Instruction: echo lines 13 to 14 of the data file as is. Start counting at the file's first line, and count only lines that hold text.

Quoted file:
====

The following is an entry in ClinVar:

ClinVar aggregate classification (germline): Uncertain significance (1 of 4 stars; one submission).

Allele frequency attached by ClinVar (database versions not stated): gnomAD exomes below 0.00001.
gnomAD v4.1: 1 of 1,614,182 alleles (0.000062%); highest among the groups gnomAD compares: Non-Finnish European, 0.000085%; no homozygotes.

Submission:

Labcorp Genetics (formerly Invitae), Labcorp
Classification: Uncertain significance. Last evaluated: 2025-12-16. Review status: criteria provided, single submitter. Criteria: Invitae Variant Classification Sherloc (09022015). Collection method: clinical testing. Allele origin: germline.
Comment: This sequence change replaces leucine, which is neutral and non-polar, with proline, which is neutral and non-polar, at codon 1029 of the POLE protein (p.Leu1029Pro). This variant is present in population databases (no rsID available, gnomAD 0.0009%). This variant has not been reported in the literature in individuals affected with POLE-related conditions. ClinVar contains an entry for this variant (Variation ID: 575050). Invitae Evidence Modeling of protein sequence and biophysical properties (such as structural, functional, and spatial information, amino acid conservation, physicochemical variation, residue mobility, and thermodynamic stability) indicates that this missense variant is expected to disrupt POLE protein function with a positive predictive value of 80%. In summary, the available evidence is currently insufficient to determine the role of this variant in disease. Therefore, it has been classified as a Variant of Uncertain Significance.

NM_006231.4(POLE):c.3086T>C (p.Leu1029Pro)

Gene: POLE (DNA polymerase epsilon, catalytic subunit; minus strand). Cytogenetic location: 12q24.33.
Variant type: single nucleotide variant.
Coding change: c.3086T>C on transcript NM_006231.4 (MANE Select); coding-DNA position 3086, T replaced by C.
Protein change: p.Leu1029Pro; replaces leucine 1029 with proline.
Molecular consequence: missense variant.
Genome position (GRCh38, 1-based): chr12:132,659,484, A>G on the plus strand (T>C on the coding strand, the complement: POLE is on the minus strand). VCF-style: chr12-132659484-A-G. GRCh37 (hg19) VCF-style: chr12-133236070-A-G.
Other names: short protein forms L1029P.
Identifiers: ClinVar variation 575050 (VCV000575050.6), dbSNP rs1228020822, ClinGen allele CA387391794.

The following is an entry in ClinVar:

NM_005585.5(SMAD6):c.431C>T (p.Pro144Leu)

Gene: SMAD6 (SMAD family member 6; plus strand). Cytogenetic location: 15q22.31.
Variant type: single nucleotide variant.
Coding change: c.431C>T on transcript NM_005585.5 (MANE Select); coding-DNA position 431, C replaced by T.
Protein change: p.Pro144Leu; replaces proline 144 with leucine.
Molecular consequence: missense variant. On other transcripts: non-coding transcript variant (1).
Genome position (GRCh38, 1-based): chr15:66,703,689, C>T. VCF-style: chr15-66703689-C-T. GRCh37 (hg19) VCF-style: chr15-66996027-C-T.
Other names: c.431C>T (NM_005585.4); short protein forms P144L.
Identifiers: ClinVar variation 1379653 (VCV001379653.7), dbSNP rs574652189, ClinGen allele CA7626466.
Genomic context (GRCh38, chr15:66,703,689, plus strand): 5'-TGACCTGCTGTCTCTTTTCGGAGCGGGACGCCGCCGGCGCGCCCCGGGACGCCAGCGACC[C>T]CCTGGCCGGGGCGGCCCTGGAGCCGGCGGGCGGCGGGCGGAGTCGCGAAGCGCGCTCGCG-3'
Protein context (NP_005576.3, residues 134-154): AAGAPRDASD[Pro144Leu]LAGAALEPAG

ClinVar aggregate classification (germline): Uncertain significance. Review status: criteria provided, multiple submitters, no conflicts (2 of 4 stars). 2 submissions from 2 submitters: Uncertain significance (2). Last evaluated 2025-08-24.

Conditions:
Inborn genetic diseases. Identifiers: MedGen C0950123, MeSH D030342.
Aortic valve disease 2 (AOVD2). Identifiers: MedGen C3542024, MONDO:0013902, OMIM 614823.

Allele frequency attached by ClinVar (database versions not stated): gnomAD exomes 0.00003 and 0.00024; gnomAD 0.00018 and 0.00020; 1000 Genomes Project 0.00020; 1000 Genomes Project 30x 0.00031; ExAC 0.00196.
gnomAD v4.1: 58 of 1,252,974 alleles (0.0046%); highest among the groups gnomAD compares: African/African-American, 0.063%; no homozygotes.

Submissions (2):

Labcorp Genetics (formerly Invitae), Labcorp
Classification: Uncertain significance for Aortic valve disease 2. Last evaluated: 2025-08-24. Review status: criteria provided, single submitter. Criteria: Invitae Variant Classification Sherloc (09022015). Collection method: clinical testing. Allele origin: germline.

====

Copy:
Protein change: p.Leu1029Pro; replaces leucine 1029 with proline.
Molecular consequence: missense variant.